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BW Businessworld

Roadblock Cleared

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commerce and industry minister anand Sharma has said that a dispute between India and the European Union (EU) regarding seizure of in-transit drug consignments has been resolved. "We had taken up the issue very strongly with the EU trade commissioner. The seizures are in violation of the TRIPS (trade-related aspects of intellectual property rights) agreement and the EU has assured to take all steps to prevent this from happening again, even if this means amending certain rules," Sharma said.
Over the past year, European port authorities, notably Amsterdam and Frankfurt, have seized several generic drugs from Indian companies headed towards Latin American or African markets, alleging patent infringement. In 2008, in the Netherlands alone, 16 cases were from India and one from China.
Cipla CEO Amar Lulla has confirmed that they are no longer facing any problems. "No incidents have been reported lately," he said.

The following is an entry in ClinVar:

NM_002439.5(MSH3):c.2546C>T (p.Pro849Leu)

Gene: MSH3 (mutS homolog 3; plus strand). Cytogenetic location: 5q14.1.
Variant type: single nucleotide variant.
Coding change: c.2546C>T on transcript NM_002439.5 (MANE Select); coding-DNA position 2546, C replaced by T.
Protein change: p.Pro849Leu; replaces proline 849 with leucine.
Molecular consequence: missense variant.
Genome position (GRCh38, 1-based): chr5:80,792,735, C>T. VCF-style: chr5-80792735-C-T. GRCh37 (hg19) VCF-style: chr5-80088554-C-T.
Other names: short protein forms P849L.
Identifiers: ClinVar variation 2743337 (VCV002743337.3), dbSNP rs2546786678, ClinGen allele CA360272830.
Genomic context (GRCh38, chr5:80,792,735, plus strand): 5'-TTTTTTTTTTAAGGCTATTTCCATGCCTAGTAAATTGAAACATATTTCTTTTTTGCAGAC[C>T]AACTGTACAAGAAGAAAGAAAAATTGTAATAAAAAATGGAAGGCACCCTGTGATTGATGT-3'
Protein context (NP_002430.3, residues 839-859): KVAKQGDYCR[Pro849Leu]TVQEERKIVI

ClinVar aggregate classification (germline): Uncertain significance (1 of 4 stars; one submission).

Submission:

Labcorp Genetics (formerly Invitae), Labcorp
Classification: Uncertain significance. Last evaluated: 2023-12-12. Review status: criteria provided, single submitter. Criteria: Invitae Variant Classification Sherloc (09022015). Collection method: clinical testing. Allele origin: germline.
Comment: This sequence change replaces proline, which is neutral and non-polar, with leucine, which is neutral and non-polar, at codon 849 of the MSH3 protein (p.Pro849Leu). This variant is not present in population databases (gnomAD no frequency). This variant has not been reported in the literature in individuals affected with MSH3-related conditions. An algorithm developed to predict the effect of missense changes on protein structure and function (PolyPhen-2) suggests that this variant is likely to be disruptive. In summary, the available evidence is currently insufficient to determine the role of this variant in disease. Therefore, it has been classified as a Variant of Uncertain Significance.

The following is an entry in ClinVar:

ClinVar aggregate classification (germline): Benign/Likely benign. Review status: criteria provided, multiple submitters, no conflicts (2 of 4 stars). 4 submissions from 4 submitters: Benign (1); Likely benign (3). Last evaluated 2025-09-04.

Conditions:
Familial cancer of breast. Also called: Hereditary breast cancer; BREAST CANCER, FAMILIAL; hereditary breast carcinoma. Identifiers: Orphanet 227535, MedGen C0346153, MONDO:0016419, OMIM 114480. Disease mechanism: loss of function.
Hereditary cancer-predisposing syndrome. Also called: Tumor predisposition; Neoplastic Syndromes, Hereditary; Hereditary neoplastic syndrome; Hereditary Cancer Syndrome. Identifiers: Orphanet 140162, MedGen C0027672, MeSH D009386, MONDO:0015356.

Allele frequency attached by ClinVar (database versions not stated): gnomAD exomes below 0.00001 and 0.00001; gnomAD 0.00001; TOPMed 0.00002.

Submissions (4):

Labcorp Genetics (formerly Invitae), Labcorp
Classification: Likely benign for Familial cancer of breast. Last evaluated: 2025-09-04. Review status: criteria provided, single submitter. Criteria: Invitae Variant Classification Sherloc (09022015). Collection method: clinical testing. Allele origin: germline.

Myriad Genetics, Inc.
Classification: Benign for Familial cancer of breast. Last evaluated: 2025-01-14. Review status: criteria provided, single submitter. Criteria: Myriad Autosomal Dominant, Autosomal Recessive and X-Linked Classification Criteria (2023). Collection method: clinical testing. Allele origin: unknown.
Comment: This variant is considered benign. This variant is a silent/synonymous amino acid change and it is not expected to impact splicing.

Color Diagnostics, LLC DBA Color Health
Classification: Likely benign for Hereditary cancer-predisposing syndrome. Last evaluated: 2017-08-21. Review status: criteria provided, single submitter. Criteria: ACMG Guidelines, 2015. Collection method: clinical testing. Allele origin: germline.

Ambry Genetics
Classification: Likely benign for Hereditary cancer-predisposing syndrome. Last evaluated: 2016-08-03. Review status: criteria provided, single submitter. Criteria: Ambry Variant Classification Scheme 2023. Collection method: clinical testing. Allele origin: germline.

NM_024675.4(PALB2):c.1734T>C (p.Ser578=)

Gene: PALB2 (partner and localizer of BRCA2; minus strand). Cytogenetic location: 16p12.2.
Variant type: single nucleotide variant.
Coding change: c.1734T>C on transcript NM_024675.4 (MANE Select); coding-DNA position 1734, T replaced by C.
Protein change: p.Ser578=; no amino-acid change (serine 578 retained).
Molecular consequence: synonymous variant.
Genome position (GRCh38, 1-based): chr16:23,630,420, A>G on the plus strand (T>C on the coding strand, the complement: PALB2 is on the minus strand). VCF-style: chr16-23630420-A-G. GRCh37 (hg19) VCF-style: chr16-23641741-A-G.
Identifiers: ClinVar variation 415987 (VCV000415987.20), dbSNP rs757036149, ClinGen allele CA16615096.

In November last year, the Amsterdam customs had seized a Cipla consignment — olanzapine, used for psychiatric disorders, and rivastigmine, prescribed to treat dementia — headed for Peru. While US pharma major Eli Lilly and Switzerland's Novartis AG respectively hold a patent in Europe for olanzapine and rivastigmine, the drugs are not patented in Peru. Although EU regulations allow authorities to take action against goods infringing intellectual property rights which are being re-exported, TRIPS categorically states that enforcement measures (including border measures) need to avoid creating barriers to legitimate trade. (This story was published in Businessworld Issue Dated 23-11-2009)